“That’s one of the things that stories and theater can do for us–shape our attitudes about what’s good, what’s bad, what we want to see, what we want to avoid, what we aim at.”
On November 13 2017, Dr. Emily Katz Anhalt of Sarah Lawrence College spoke to us about violent Greek myths and their importance for our society today. Her 2017 book Enraged: Why Violent Times Need Greek Myths (Yale University Press), Anhalt re-tells and interprets stories from Homer’s Iliad, Sophocles’ tragedy Ajax, and Euripides’ tragedy Hecuba. She argues that these stories show the heavy tolls of violent behavior and led to the creation of democratic ideas in ancient Greece. The ancient Greeks represented the destructiveness of violent behavior to remind themselves of the danger inherent in that kind of attitude. But, Anhalt claims, our current attitude is very different. She points to the violent behavior that is the norm in modern media and the arrogance displayed on social media. Ancient Greece could solve our problems!
Dr. Caldwell recorded the lecture and it’s now available on YouTube.
Thank you for visiting us and sharing your insights about ancient and modern times, Dr. Anhalt. Her book is very readable and relatable: get it at Amazon or your favorite local bookseller!
The Film & History conference is an annual gathering of scholars who present the latest in research on the intersection of film and history. For several years now, Trinity Classics professors Dr. Meredith Safran and Dr. Vincent Tomasso have attended the conference and presented their work. In addition to giving talks, for the last three years Dr. Safran has also organized the classical antiquity area, a thematically-linked set of panels that typically number around 10!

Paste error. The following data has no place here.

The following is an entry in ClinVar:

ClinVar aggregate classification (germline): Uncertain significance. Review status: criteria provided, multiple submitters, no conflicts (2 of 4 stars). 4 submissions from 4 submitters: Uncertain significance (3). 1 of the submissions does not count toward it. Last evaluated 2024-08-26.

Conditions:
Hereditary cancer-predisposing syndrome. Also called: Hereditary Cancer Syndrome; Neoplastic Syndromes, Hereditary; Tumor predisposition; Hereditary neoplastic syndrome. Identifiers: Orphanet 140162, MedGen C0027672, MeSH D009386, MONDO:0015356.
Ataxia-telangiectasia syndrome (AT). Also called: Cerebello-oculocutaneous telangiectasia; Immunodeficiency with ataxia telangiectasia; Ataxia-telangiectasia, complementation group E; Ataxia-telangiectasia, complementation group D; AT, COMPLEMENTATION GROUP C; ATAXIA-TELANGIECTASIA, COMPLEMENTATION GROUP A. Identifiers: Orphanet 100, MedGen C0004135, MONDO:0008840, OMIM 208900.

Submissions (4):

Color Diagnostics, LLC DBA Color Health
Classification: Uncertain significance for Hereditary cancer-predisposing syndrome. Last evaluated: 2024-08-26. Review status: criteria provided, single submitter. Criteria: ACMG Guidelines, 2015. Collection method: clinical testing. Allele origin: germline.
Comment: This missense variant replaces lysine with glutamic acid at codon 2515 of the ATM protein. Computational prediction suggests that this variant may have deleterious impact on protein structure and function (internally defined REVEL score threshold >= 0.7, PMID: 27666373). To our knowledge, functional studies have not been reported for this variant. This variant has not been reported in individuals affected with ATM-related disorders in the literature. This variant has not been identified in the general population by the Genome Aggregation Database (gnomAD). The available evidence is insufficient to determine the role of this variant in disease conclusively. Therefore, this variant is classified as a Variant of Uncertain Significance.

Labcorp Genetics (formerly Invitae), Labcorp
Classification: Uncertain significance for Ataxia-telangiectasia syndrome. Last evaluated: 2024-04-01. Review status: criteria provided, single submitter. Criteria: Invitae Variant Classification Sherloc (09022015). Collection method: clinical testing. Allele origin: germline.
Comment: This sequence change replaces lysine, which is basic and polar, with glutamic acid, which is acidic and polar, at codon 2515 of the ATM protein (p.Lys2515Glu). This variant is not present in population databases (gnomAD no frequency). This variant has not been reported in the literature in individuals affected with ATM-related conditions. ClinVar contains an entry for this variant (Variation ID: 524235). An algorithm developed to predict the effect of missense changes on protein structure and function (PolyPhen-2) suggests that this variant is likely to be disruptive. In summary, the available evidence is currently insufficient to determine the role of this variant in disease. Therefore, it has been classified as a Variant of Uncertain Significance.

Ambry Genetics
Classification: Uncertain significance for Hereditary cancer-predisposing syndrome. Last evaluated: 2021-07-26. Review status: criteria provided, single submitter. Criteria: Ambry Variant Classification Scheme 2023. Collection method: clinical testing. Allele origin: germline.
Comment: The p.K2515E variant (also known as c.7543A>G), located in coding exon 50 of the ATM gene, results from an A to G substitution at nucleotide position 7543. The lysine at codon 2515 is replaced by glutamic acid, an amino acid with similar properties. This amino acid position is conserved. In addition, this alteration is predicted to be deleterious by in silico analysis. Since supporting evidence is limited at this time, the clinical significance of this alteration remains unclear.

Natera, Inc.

The theme for this year’s conference was “home.” Dr. Safran examined this theme in Virgil’s epic poem the Aeneid and in the science-fiction television series Battlestar Galactica. She argued that both Aeneas’ Trojans and Battlestar Galactica‘s Colonials must deal with the destruction of their homes in ways that reveal continuities between the two narratives. We’re looking forward to hearing more about Dr. Safran’s ideas when her book about the Aeneid and Battlestar Galactica is published soon!
Dr. Tomasso used the theme of “home” to examine how the 2017 film Wonder Woman erases the title character’s connections to the United States. Dr. Tomasso demonstrated how these links were prominent and explicit in the 1941 version of Wonder Woman, as well as how the film went out of its way to problematize American identity. Dr. Tomasso connected these changes to evolving ideas about the United States’ connection with classical antiquity.
Every year, publishers set up a table at the conference with books about the subject area available for purchase. This year, A Companion to Ancient Greece and Rome on Screen (Blackwell 2017) was available. Dr. Safran has written a chapter for that book, entitled, “Greek Tragedy as Theater in Screen Media,” which examines how films adapt ancient Greek tragedies, such as Julie Taymor’s 1992 film version of Sophocles’ fifth-century BCE Oedipus the King.
So long for now, Wisconsin! See you next year!
“Our friend is not uncovering a phallus.”
Dr. Karen Polinger Foster of Yale University and Trinity College delivered an Archaeological Institute of America lecture on October 26 207 entitled, “Dionysos and Vesuvius in the Villa of the Mysteries.”
Her subject was a fresco on a wall in a house in the ruined Roman city of Pompeii. The common interpretation of that painting was that the figures are engaging in rituals related to the mystery cult of the god Dionsysus. The triangular shape between the two female figured had been interpreted as male genitalia, with the winged female figure on the right expressing shock.
Dr. Foster, however, re-interpreted the scene. She visited Pompeii and drew the scene herself. She now argues that the triangular shape is a cone of incense rather than a phallus.
Both students and community members enjoyed Dr. Foster’s dynamic lecture, which was held on the Trinity College campus in the McCook Building.